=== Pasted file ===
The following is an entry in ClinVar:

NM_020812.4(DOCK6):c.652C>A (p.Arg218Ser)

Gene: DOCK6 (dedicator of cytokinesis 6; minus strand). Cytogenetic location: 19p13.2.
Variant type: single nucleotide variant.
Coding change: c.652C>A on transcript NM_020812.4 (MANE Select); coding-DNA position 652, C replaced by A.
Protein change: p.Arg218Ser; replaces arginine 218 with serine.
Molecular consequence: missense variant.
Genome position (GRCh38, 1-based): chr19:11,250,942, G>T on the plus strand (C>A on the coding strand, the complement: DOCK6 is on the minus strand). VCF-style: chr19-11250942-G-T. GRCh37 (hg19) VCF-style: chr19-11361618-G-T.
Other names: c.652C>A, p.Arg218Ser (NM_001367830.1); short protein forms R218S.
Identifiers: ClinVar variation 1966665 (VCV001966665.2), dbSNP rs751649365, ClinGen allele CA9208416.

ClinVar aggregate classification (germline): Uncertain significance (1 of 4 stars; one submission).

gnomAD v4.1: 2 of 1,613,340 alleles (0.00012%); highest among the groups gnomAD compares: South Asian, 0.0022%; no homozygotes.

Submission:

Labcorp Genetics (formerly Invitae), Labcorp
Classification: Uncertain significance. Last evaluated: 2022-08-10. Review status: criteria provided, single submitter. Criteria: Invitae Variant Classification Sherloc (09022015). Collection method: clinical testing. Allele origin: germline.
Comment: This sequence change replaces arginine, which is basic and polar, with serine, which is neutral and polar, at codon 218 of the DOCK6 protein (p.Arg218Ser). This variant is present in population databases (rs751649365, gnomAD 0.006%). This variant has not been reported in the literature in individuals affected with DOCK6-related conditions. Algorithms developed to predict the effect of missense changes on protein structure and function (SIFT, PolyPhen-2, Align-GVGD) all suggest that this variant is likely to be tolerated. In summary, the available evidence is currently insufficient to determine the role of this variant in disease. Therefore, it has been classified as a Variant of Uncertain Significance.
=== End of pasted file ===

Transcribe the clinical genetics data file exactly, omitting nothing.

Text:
The following is an entry in ClinVar:

NM_020812.4(DOCK6):c.652C>A (p.Arg218Ser)

Gene: DOCK6 (dedicator of cytokinesis 6; minus strand). Cytogenetic location: 19p13.2.
Variant type: single nucleotide variant.
Coding change: c.652C>A on transcript NM_020812.4 (MANE Select); coding-DNA position 652, C replaced by A.
Protein change: p.Arg218Ser; replaces arginine 218 with serine.
Molecular consequence: missense variant.
Genome position (GRCh38, 1-based): chr19:11,250,942, G>T on the plus strand (C>A on the coding strand, the complement: DOCK6 is on the minus strand). VCF-style: chr19-11250942-G-T. GRCh37 (hg19) VCF-style: chr19-11361618-G-T.
Other names: c.652C>A, p.Arg218Ser (NM_001367830.1); short protein forms R218S.
Identifiers: ClinVar variation 1966665 (VCV001966665.2), dbSNP rs751649365, ClinGen allele CA9208416.

ClinVar aggregate classification (germline): Uncertain significance (1 of 4 stars; one submission).

gnomAD v4.1: 2 of 1,613,340 alleles (0.00012%); highest among the groups gnomAD compares: South Asian, 0.0022%; no homozygotes.

Submission:

Labcorp Genetics (formerly Invitae), Labcorp
Classification: Uncertain significance. Last evaluated: 2022-08-10. Review status: criteria provided, single submitter. Criteria: Invitae Variant Classification Sherloc (09022015). Collection method: clinical testing. Allele origin: germline.
Comment: This sequence change replaces arginine, which is basic and polar, with serine, which is neutral and polar, at codon 218 of the DOCK6 protein (p.Arg218Ser). This variant is present in population databases (rs751649365, gnomAD 0.006%). This variant has not been reported in the literature in individuals affected with DOCK6-related conditions. Algorithms developed to predict the effect of missense changes on protein structure and function (SIFT, PolyPhen-2, Align-GVGD) all suggest that this variant is likely to be tolerated. In summary, the available evidence is currently insufficient to determine the role of this variant in disease. Therefore, it has been classified as a Variant of Uncertain Significance.